Global warming awareness spread through art

By Kerry English
November 6, 2008

Global warming at the Icebox, an exhibit of various artists dedicated to bringing attention to the world’s global warming crisis, will be on display at the Crane Arts Building until Nov. 15.

Located in Philadelphia, this exhibit drew attention from artists throughout the world. Twenty-five people were selected.

The creations these artists designed were anything but conventional.

Materials used to make these pieces ranged from drawings to ice skates; nothing was too out of the ordinary for this showing.

This was a show filled with alternative ways to help prevent global warming. Although there was only one theme, there were many mediums within the show.

Andrew Chartier’s work, the Dioxigrapher, stemmed from a golf cart, bicycle wheel, metal parts, electronic components and batteries. Chartier’s more experimental approach to help diminish global warming was shown on a video next to where his work was displayed.

In the video, Chartier explains how his creation works. By placing the nose of the Dioxigrapher at the tail pipe for about a minute, Chartier is able to determine how much carbon emission one car is setting off.

After the Dioxigrapher processes the information, it records its findings on the pavement. Each element of pollution is represented by different colored pieces of children’s sidewalk chalk that show the detected chemicals. After spinning around a few times, the information is computed and the colored chalk makes contact with the ground to show its findings.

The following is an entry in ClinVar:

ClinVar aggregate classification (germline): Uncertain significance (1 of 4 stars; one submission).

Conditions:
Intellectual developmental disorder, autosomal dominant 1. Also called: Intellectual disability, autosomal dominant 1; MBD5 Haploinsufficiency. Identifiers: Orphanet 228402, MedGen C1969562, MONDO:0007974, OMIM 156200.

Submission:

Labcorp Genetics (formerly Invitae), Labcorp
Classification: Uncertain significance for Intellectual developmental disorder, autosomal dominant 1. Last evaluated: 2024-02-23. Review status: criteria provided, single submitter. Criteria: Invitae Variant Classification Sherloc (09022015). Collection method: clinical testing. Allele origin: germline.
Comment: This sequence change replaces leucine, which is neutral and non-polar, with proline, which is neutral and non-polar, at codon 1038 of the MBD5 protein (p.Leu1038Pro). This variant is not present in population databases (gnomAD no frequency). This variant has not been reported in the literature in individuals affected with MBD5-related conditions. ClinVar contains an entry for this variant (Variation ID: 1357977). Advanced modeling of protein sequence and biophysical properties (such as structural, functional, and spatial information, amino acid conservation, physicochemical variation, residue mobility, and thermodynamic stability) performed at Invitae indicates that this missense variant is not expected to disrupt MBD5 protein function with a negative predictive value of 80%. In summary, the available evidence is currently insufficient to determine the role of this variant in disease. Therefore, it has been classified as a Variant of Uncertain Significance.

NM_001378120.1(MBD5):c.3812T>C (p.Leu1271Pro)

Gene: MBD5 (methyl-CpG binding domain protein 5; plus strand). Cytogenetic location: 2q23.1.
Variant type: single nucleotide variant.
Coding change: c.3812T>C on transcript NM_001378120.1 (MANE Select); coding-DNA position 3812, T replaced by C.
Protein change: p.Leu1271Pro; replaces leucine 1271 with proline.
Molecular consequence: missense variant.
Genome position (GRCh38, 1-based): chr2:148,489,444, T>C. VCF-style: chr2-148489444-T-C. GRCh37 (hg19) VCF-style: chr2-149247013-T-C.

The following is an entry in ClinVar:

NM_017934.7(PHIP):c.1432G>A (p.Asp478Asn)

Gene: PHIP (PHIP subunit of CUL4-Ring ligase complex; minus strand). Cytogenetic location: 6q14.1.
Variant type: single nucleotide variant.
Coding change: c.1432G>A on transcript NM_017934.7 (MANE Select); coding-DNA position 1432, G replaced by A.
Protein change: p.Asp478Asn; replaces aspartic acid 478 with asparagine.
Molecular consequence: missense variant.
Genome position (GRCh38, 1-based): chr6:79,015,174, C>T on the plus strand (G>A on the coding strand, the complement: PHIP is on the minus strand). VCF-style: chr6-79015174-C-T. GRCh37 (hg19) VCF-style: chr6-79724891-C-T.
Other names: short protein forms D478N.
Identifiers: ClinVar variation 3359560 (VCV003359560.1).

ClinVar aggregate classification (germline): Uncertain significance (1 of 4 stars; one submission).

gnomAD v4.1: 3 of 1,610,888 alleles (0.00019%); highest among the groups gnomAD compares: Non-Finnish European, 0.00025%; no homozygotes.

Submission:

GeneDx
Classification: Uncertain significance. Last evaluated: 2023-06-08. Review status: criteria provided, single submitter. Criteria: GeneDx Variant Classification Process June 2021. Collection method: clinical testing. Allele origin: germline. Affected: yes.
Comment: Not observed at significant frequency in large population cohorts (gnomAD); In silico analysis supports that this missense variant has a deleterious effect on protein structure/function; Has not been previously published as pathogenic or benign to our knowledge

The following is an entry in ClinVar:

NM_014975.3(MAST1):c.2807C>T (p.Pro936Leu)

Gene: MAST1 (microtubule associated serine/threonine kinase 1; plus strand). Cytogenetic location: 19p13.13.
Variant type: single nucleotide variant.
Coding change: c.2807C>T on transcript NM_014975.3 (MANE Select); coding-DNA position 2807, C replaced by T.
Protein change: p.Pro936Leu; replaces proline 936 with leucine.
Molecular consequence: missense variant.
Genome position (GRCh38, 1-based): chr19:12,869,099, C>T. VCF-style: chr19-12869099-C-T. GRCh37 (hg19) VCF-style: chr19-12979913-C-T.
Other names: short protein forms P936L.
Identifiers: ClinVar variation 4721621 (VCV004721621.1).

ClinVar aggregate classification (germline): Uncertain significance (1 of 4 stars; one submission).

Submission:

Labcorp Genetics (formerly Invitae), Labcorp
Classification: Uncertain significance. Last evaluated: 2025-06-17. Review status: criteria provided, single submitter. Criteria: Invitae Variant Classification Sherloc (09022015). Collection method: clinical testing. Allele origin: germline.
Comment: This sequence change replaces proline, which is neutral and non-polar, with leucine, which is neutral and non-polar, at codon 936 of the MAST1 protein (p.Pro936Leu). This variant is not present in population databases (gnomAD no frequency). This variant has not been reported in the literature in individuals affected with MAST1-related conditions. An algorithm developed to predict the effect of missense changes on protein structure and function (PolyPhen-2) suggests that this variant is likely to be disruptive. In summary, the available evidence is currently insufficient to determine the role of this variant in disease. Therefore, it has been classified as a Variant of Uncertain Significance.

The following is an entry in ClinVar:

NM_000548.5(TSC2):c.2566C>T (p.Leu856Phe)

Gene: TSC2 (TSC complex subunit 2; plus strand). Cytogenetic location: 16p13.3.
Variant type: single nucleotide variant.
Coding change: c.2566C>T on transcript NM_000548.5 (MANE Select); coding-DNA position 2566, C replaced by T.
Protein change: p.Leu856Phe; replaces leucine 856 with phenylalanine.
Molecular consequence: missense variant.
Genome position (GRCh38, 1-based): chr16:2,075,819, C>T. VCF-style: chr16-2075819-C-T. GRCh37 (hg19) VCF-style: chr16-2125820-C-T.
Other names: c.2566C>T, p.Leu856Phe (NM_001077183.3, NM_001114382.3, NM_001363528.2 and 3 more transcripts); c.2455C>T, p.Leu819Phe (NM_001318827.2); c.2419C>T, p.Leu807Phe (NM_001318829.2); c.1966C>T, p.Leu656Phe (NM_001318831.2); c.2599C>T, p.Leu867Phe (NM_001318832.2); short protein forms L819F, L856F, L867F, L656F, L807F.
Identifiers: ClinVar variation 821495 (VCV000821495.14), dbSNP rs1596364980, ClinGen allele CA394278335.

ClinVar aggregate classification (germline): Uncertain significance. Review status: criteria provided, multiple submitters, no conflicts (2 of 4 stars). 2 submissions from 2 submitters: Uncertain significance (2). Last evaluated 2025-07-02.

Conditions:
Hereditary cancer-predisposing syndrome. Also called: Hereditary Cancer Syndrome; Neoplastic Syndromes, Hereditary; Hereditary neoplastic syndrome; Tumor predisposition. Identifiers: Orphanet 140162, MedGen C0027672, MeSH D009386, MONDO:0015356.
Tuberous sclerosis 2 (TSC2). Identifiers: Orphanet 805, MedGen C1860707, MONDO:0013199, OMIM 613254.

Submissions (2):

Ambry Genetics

Pasture, a piece constructed by Gerald Beaulieu, took the more visually interesting approach. In Beaulieu’s biography he talks about “a principle concern: our next meal.” Made from Plexiglas tables, 256 test tubes filled with a variety of materials and cereal stalks, this color work of art was eye catching.

Beaulieu wanted to convey through Pasture the importance of agriculture. What we eat and where we get it from are vital to living a healthy life. Our country’s food production will suffer because of global warming and soon the things we put in our body can become hazardous. Beaulieu thinks of agriculture as “our most successful venture in domesticating nature,” as stated in his biography.

Of all the pieces of work in the Ice Box gallery, Beaulieu’s stuck out not because of it’s beginning product, but because of the goal he had for the end of his piece. The stalks placed in the test tubes over time will be able to provide commercial cereals as the final product.

Ben Pinder created Return to Symzonia from video, drawings, wood, canvas, paper mache,
found objects and handmade books. Among one of the largest pieces displayed in the gallery, Pinder wanted to convey a fantasy of what the world would be like if we were all forced to live in Antarctica.

A polar bear with a sleigh on its back capable of carting people around was the main focus of Pinder’s display.

He also showed hand-drawn maps of what the country would now look like. Pinder colonized the Arctic through his design. The inspiration was derived from America’s dangerous global warming state.

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Kerry English

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